Scarce map of America, published by Felix Delamarche in Paris in 1823.
The map presents an interesting look at North and South America at a time of great change and intrigue on both continents. This is during the height of South America's revolutionary decades when Simon Bolivar and others were liberating the continent from Spanish Colonial rule, while North America seeing the independence of Mexico and the great domestic rush to explore the western and northern reaches of the continent.
Mexico has just gained its independence and Louisiana is now part of the United States. Russian America is clearly labeled, with MacKenzie's discoveries in 1789 noted, along with Hearne's discovery of the Polar Sea connection to the Hudson Bay Company lands in 1771.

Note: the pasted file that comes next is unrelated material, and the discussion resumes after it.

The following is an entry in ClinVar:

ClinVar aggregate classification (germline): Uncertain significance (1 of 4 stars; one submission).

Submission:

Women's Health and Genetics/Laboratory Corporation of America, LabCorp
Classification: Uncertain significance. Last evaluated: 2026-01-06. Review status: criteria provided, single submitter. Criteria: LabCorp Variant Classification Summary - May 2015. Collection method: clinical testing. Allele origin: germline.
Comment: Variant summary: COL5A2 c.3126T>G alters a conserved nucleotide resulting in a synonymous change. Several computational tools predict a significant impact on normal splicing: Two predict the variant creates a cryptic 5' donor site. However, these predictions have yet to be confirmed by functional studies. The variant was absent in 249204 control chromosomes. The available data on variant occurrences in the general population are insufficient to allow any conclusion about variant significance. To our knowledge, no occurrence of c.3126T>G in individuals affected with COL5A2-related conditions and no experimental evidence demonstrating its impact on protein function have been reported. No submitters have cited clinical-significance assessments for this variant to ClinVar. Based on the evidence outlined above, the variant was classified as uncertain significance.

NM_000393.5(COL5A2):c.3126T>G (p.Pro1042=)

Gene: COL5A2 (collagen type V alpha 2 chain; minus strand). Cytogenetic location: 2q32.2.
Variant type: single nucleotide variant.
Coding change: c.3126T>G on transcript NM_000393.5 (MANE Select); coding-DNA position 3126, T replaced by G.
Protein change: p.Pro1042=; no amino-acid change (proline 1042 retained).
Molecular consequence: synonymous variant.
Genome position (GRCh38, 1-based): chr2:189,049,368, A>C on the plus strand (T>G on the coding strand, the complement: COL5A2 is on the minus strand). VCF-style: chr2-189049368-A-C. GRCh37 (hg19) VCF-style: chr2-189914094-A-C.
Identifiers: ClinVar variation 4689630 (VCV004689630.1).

The uncertain boundary between Oregon Territory and British America west of the Rocky Mountains is shown with a serpentine boundary line that puts all of Puget Sound in British hands, a very un-French depiction for the period.
Lake Timpanagos and Lac Sale are still shown, with curiously depicted New Albion showing the regions still theoretically claimed by the English as a result of Sir Francis Drake's discoveries in the 16th Century.
A good accounting of Lewis & Clark's discoveries is given, including a note showing Fort Clatsop, where Captain Lewis hibernated in 1805.